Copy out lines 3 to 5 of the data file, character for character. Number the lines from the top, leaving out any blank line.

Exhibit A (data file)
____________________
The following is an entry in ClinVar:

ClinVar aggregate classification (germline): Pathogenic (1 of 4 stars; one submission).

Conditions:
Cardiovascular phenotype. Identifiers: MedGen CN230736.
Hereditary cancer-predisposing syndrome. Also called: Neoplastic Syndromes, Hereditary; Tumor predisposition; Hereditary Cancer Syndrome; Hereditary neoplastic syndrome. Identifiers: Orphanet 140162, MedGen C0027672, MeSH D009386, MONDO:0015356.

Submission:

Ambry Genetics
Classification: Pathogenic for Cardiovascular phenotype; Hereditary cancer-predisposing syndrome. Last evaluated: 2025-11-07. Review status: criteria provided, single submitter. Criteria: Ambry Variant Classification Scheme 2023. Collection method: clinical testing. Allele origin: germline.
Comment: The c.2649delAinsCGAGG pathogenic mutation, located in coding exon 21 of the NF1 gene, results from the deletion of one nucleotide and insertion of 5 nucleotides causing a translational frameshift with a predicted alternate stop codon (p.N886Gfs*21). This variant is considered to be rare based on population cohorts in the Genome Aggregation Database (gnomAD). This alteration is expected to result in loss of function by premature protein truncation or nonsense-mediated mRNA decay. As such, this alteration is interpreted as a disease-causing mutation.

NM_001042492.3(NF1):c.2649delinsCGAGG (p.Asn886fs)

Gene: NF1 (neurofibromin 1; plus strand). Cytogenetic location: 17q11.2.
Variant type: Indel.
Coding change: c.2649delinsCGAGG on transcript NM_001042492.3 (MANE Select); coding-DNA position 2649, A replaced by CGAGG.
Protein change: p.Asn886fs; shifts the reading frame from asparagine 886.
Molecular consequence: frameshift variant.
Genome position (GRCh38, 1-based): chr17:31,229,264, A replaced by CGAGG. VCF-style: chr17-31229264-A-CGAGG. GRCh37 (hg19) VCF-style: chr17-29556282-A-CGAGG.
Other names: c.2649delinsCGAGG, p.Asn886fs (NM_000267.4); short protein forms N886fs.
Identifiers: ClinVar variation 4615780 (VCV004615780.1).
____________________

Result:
Conditions:
Cardiovascular phenotype. Identifiers: MedGen CN230736.
Hereditary cancer-predisposing syndrome. Also called: Neoplastic Syndromes, Hereditary; Tumor predisposition; Hereditary Cancer Syndrome; Hereditary neoplastic syndrome. Identifiers: Orphanet 140162, MedGen C0027672, MeSH D009386, MONDO:0015356.